Ministers 'want to use general election' to dodge WASPI compensation claim, Commons told

The SNP's David Linden said the DWP should take urgent action to sort out  compensation due to WASPI women
The SNP's David Linden said the DWP should take urgent action to sort out the compensation due to WASPI women -Credit:Parliament TV

Ministers are hoping to use the general election campaign to ignore the situation of the women affected by the way state pension changes were communicated, the SNP has claimed. A Parliamentary and Health Service Ombudsman (PHSO) report ruled some women born in the 1950s were not adequately informed of the impact of the changes.

For more than 60 years, men received their state pension at 65, while the threshold was 60 for women, despite concerns the move was unfair due to the longer life expectancy of women. The ombudsman report ruled accurate and timely information had not been given to millions of women in the UK. The PHSO suggested a compensation level of between £1,000 and £2,950 for impacted women, and the DWP is currently considering its response.

The PHSO said it was not confident the DWP would ‘do the right thing’ on the issue and urged Parliament to intervene. SNP frontbencher David Linden told the Commons today: “The reality is that 270,000 Waspi women have now died and with every passing day, indeed even during our select committee hearing on Wednesday nine women would have died.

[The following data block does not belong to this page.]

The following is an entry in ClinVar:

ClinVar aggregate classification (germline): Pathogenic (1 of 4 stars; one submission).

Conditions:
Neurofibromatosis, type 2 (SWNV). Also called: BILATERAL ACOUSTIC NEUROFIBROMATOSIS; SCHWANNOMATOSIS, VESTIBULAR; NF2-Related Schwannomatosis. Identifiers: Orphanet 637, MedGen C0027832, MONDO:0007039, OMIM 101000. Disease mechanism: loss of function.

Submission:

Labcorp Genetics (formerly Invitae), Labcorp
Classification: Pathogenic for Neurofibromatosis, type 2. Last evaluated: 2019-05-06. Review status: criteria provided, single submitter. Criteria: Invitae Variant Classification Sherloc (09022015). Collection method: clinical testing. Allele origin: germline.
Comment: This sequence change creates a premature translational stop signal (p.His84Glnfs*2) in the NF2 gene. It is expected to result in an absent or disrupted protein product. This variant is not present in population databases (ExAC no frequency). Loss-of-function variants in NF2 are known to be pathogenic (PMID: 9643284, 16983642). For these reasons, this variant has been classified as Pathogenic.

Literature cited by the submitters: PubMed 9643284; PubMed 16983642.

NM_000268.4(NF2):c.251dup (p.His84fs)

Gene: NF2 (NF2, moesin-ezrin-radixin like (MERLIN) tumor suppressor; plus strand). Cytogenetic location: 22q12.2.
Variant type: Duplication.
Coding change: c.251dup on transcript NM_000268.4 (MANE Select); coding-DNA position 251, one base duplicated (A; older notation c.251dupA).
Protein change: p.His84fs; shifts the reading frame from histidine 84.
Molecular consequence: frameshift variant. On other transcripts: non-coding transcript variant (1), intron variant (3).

“Isn’t the issue here that the Government hopes that during the course of an election campaign this issue will get lost and that the two big parties can concoct a situation whereby they ignore this, more women will die, and more 1950s women will be denied the justice that they deserve?”

Work and Pensions Secretary Mel Stride disagreed, telling MPs: “I simply don’t accept that that is a fair assessment of the very considerable time and effort that we are putting in to taking this matter extremely seriously.” But he faced Conservative pressure on the matter, with Dudley North MP Marco Longhi saying: “Could I encourage the Secretary of State to look into this matter, not just as carefully as he I know will do and is saying he will, but at great pace now, please?”

Labour MP Mike Amesbury (Weaver Vale) meanwhile said: “It is six weeks now since had the statement before the House. Again, repeating that call is: When? When can we expect this response to the ombudsman’s report?” Women affected by the way state pension hikes were communicated should receive fast and fair compensation, a committee of MPs previously heard.

At a hearing of the Work and Pensions Committee last week, the report by the Parliamentary and Health Service Ombudsman (PHSO) issued in March was discussed. Jane Cowley, Waspi (Women Against State Pension Inequality) campaign director, told the Work and Pensions Committee: “In terms of things we’d like to see in a compensation scheme… we’d like it to be speedy because of the delays that have already gone on, we want… something that can be set up within weeks rather than years.”

She added: “It needs to be very simple, very clear, easy to operate.” Ms Cowley told the committee: “We can’t have a ‘one-size-fits-all’, it does have to take account of people’s different circumstances.”

Ms Cowley said: “I think women need to be given the benefit of the doubt. We’ve had many years of women’s word being doubted by the DWP (Department for Work and Pensions) and I think we need to move on from that.”